country “but this is a self-imposed condition made without the coercion
or intent of others”.
This is more or less Zaid’s thinking when it comes to governmental
policies and communal expectations. When I asked his opinion on whether
affirmative-action policies contributed to the ghettoisation of the
public and private sectors along racial lines, he answered:
“The problem we have is the inability of some leaders to see the
long-term pernicious effects of discrimination. They want instant
gratification and support and so they tell the Malays they have special
rights. When you take that path, you then will not see you are
practicing discrimination. “Only enlightened Malay leaders can tell the difference between
outright discrimination and affirmative support programmes. The Chinese
then retaliate and would gang up and support each other, thereby making
the situation worse. It's only the Indians and other natives who are
left alone; desolate and poor.”
Now many Malays would not agree with what Zaid Ibrahim has to say
about their community and the issues facing their community. These
Malays are not necessarily Umno Malays. They are Malays with opinions
and perspectives of their own. In his book, Zaid acknowledges this and
his ire is against the state propaganda organs and former Umno comrades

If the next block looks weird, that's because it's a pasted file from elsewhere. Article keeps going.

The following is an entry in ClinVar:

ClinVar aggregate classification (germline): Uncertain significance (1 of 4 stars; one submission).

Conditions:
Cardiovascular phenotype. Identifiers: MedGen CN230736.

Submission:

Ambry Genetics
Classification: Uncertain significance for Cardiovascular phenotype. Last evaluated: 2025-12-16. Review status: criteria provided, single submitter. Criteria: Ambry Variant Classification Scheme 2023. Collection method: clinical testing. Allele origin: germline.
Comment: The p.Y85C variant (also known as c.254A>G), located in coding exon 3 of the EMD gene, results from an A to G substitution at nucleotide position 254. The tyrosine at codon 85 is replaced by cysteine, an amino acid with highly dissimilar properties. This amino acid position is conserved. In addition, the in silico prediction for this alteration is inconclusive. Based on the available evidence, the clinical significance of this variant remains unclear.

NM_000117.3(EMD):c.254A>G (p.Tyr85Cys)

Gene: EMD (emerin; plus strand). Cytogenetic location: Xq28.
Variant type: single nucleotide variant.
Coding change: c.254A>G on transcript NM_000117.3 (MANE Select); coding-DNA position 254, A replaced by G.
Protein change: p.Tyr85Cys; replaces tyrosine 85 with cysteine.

who attack him with invectives like “liberal”, “ungrateful”, “traitor”
and the host of other titles that they bestow upon someone who has left
What this book attempts to do is to make a rational argument that
Zaid, too, is part of the Malay community and that the policies that
supposedly favour the Malays are in reality policies that are there to
maintain hegemonic control.
This is where the book shines. Moving beyond race and religion, the
book is a narrative about failed policies which supposedly exist to
maintain racial and religious supremacy but in reality, constrain the
Malay polity which in turn creates a toxic environment where Malaysians
are at one another’s throats instead of working together for the
betterment of all communities.
What I really want is for a Chinese or Indian politician to write
about his or her community the way how Zaid Ibrahim has written about
his, with a critical eye that exposes the lies and deceptions we have
about our individual communities.